I've always been knowledge hungry and book crazy, so topics that I get into something (whether it's history or guns or brewing or Catholicism) I invariably read a lot of books. Indeed, if anything, I'm sometimes in danger of knowing more about a field than I actually practice it. (My ratio of Go books to Go games is pretty scary -- and I'm still not that strong a player, doubtless for that very reason.)
Some years back, when we lived in California, MrsDarwin and I were on the RCIA team for our parish. We helped out there for two years -- and in the process made a couple of very good friends. However, I tended to instinctively sort people into two groups, the very small group of converts who were reading their way into the Church (and thus reading many of the same books that I also found so fascinating) and the much larger group of "others".
It was only after a while that it penetrated my categorization system (or perhaps more precisely my intellectual pride) that while some of these "others" were entering the Church "for family reasons" -- a sort of ecclesiastical marriage of convenience which nonetheless can blossom, over time, into a love match -- other were doing so for deeply felt reasons. Some of these converts had found Catholicism through admiration of some particular friend or relatives devotion -- others had been seeking something, and had recognized what they were looking for when they found the Church. But because of the differences between us it took me a while to catch on that you could love for itself without reading about it all the time.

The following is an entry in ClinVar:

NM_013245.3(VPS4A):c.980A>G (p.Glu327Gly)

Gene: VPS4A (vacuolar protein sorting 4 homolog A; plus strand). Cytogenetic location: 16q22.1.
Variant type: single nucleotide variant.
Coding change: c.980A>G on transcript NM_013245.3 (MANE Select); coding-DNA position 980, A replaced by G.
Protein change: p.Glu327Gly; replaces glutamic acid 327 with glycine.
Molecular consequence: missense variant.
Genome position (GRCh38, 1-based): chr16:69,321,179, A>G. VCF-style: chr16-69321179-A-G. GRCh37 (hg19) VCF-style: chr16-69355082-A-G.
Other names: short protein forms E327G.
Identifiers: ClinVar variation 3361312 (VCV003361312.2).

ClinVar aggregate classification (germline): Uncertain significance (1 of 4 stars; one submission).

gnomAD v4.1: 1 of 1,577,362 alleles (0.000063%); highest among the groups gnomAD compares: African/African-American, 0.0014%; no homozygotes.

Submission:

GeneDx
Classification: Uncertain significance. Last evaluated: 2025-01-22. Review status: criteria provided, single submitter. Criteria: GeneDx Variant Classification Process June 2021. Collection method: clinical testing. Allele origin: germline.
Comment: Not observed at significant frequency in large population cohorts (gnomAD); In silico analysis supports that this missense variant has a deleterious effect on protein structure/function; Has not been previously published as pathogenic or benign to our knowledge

That old lady kneeling over in the side chapel might not spend her spare time reading up on Benedict/Ratzinger's corpus of the last thirty years. She might now know about the filioque controversy or have an opinion on the derivation of the various Eucharistic Prayers. She may well just believe -- finding God in at least as deep, indeed perhaps a far deeper way, through simply praying.
Something I occasionally need to step back and remind myself when I get a little too in among the trees with regards to liturgy debates or parish politics or what have you.
A Motte and Bailey Ambiguity
44 minutes ago